I keep hearing a statistic being thrown around on the business shows and now in print. Here is an example where the concept appears twice in one article:
What does it mean to say that “two-thirds of the American economy” is based on “consumer spending”?
According to preliminary figures released by ShopperTrak RCT , a research firm that tracks total retail sales at more than 50,000 outlets, sales over the Thanksgiving weekend rose only modestly. Investors are worried that this portends a disastrous holiday season, which would be troubling not only for retailers, but for an economy that depends on consumers for more than two-thirds of its growth.
..."Unfortunately, two-thirds of the American economy is based on the spending of the American consumer," said Mike Stanfield, chief executive of VSR Financial Services. "When the consumer pulls back, it's very hard for the economy to gain much traction."
How does the act of “consuming” lead to “growth” at least in real terms? What is “growth” in this context? If I buy a pet rock, does that “grow” the economy or does it just get me a rock and the guy who sold it to me some money which he will probably use to find more rocks? If a lot of people buy pet rocks will it grow the economy? Would if they buy them really fast? Will this lead to even faster growth?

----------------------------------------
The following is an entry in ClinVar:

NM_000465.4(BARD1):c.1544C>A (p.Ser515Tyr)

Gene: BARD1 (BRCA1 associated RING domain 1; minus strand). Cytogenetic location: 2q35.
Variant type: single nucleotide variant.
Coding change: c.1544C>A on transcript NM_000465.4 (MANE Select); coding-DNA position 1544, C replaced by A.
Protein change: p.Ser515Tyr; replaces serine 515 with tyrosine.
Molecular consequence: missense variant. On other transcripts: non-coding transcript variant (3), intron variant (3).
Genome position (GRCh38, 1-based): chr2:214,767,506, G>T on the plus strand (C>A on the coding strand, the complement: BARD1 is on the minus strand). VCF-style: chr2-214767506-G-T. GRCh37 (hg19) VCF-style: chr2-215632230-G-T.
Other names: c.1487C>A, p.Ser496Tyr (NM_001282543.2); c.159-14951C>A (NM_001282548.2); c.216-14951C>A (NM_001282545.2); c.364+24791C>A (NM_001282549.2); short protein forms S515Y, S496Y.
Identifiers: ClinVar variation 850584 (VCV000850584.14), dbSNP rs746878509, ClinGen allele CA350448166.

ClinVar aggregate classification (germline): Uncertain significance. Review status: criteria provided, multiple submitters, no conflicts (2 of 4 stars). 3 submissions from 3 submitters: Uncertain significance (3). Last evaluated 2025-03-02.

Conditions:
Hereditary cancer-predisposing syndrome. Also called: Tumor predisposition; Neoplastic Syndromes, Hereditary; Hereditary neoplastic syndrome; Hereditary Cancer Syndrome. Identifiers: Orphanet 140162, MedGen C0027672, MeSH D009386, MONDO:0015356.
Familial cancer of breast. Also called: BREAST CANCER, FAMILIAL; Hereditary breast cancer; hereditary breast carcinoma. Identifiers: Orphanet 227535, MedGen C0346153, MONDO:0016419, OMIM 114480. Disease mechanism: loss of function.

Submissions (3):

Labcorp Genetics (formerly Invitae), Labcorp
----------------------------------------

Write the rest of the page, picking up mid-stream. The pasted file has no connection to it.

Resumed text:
If a bunch of cavemen 10,000 years ago used dirt as money and traded it with one another for such items as leaves, rocks, and bark - would that have helped to “grow” their economy? On the other hand, what if one of the cavemen discovered fire, or invented the wheel, the spear, or the gun? As a result of these inventions, wouldn't other cavemen have more time to invent more things rather than wasting time trying to kill squirrels with bark or rocks? Would such productivity truly grow their economy and improve their lives?
Therefore, what is more important to an economy: "consumer spending" or saving, capital investment, and productivity?